class ResourcePool
{
public:
    virtual int FindFree() = 0;
    virtual int MarkBusy() = 0;
    virtual void Free(int resourceId) = 0;    
};

class TimeslotPool : public ResourcePool
{
public:
    int FindFree();
    int MarkBusy();
    Free(int resourceId);    
};

class SpaceslotPool : public ResourcePool
{
public:
    int FindFree();
    int MarkBusy();
    Free(int resourceId);    
};

Open and Closed

The above design follows the open and closed principle. The Resource Pool is open for extension as new resource pools can be added without much impact on the rest of the system. The Resource Allocator is closed for change, as no changes need to be made to it for enhancing the system.

As you can see the above has been achieved by using two techniques:

  • A base class was defined for Resource Pool. This base class captures the high level interfaces.
  • An array of Resource Pool pointers was defined in the Resource Allocator. This array is indexed by the resource id.

If this principle is followed during the design, most changes to the system would be in terms of adding new classes/methods. Changes to existing classes/methods would be minimized.

Another Example

Consider another example of a Call_Manager object. The Call_Manager manages a Call abstract class. The Call_Manager design is open for extension but closed for modification. Addition of a new call type requires writing a new class that inherits from Call. No changes are needed in the Call_Manager.

call inheritance: open close principle example

C# code for the example is presented below:
 

 using System;
 using System.Collections.Generic;
 using System.Text;
 
 namespace Open_Closed_Principle
 {
     public class Call_Manager 
     {
         protected Call[] _calls;
 
         // Creates a call. Returns the assigned call_id. Returns -1 if the call
         // could not be created.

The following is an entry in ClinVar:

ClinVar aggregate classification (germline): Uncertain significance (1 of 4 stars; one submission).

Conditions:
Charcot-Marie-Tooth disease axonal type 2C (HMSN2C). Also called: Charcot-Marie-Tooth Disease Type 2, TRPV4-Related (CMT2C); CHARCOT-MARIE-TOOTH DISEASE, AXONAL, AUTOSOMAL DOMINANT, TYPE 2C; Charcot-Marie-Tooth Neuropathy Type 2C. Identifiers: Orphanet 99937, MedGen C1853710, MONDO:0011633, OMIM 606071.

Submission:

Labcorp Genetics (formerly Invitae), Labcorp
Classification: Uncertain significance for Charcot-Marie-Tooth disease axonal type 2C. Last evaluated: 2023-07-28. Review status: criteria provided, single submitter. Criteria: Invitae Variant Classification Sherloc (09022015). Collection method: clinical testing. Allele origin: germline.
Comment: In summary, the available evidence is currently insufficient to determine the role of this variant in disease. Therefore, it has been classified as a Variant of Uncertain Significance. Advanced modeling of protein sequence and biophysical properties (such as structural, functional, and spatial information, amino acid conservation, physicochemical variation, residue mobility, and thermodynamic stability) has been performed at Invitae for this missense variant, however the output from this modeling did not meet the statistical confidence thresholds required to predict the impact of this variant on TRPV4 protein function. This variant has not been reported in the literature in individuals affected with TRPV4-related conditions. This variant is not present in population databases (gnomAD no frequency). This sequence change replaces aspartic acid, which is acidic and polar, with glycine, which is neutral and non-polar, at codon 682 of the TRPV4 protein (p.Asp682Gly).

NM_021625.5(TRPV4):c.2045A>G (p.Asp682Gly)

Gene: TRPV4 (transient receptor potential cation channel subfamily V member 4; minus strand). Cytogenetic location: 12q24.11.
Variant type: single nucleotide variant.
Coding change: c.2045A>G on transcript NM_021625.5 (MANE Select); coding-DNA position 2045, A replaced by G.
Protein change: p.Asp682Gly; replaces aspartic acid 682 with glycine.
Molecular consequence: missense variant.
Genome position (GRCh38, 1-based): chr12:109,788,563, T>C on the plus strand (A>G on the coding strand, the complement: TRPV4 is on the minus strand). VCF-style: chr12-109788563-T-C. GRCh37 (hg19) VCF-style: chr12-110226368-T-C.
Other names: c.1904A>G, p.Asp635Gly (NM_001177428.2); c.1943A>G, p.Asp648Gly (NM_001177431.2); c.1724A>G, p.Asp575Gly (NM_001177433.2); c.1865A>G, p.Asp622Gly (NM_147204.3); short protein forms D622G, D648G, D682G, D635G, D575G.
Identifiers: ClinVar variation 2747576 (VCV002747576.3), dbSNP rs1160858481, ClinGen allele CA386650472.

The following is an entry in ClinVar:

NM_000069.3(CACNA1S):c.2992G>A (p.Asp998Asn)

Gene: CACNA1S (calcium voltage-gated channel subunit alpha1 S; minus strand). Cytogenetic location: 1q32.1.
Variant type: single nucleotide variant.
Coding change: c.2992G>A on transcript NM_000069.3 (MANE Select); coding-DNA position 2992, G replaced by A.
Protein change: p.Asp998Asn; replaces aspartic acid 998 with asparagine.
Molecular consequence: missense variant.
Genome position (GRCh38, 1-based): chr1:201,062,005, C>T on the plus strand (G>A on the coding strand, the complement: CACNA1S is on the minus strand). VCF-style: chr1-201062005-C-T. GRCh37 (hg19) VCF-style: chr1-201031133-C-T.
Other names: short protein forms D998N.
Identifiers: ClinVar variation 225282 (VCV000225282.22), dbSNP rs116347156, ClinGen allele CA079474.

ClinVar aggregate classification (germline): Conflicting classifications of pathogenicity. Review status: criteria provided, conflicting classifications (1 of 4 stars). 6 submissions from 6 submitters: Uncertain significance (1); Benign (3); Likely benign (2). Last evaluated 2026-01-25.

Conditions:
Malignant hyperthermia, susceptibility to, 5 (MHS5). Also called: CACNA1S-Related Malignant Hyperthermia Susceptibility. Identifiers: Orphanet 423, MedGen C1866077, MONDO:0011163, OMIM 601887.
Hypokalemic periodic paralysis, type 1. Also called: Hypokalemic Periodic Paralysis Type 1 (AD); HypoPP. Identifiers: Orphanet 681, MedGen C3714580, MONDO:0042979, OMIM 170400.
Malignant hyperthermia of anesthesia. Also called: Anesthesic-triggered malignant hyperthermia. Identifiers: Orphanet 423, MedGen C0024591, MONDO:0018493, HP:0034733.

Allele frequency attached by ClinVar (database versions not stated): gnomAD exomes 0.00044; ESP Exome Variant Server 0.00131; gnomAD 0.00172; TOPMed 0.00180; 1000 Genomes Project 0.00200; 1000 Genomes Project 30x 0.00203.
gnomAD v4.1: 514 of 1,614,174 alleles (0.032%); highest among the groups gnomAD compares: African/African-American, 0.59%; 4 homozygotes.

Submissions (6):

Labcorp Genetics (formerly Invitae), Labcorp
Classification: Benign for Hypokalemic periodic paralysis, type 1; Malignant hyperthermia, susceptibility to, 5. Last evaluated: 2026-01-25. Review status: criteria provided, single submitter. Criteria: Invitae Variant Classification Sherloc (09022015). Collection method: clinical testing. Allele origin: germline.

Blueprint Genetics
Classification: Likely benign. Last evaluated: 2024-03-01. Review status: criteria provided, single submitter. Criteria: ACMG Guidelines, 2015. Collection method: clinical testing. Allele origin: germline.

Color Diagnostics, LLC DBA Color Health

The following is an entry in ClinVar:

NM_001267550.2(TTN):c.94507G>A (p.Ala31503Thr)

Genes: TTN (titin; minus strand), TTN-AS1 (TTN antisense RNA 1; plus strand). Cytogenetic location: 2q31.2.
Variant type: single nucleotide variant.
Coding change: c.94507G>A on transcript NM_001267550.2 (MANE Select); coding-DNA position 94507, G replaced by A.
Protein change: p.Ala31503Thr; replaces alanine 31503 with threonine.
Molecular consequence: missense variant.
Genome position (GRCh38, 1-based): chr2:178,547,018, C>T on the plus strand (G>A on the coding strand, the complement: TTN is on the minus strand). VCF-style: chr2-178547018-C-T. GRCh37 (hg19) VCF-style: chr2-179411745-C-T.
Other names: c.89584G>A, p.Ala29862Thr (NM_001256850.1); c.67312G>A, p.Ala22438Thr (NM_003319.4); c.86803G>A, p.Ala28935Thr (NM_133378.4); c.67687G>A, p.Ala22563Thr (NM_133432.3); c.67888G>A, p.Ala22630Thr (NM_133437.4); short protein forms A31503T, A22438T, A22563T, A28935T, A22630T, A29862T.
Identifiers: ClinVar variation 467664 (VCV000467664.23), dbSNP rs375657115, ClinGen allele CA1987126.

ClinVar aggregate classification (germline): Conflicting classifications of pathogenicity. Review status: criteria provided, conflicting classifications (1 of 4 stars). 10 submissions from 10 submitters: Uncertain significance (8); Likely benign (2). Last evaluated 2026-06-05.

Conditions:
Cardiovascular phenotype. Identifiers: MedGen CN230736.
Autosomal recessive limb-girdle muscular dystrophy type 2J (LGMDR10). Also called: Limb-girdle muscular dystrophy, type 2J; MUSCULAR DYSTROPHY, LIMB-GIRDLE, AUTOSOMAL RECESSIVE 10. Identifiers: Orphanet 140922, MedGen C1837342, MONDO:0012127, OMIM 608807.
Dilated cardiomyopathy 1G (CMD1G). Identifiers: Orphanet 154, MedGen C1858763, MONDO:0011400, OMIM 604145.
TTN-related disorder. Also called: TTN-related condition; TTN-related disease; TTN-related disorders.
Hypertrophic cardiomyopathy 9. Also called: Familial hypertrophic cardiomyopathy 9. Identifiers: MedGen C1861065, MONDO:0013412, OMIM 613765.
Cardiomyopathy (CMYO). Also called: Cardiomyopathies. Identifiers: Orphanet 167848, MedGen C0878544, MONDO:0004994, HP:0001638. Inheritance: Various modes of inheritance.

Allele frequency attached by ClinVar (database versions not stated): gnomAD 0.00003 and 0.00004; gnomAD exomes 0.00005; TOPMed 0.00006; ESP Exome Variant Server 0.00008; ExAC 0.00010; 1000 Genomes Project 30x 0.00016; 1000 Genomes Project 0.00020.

public int Create_Call(Call call)
         {
             int found_call_id = -1;
             for (int call_id = 0; call_id < _calls.Length; call_id++)
             {
                 if (_calls[call_id] == null)
                 {
                     found_call_id = call_id;
                     _calls[call_id] = call;
                     _calls[call_id].Handle_Create();
                     break;
                 }
             }
 
             return found_call_id;
         }
 
         // Deletes the call specified with the call_id. 
         // Returns true if a call is deleted
         public bool Delete_Call(int call_Id)
         {
            Call found_call = null;
 
             if (_calls[call_Id] != null)
             {
                 found_call = _calls[call_Id];
                 found_call.Handle_Delete();
                 _calls[call_Id] = null;
             }
 
             return (found_call != null);
         }
 
         public void Dump()
         {
             foreach (Call call in _calls)
             {
                 if (call != null)
                 {
                     call.Dump();
                 }
             }
         }
     }
 
     abstract public class Call
     {
         public abstract void Handle_Create();
         public abstract void Handle_Delete();
         public abstract void Dump(); 
     }
 
     public class ISUP_Call : Call
     {
         public override void Handle_Create()
         {
             // Create an ISUP call
         }
         public override void Handle_Delete()
         {
             // Delete an ISUP Call
         }
         public override void Dump()
         {
             // Dump the contents on an ISUP call
         }
     }
 
     public class ISDN_Call : Call
     {
         public override void Handle_Create()
         {
             // Create an ISDN call
         }
         public override void Handle_Delete()
         {
             // Delete an ISDN Call
         }
         public override void Dump()
         {
             // Dump the contents on an ISDN call
         }
     }
 
     public class GSM_Call : Call
     {
         public override void Handle_Create()
         {
             // Create an GSM call
         }
         public override void Handle_Delete()
         {
             // Delete an GSM Call
         }
         public override void Dump()
         {
             // Dump the contents on an GSM call
         }
     }
 }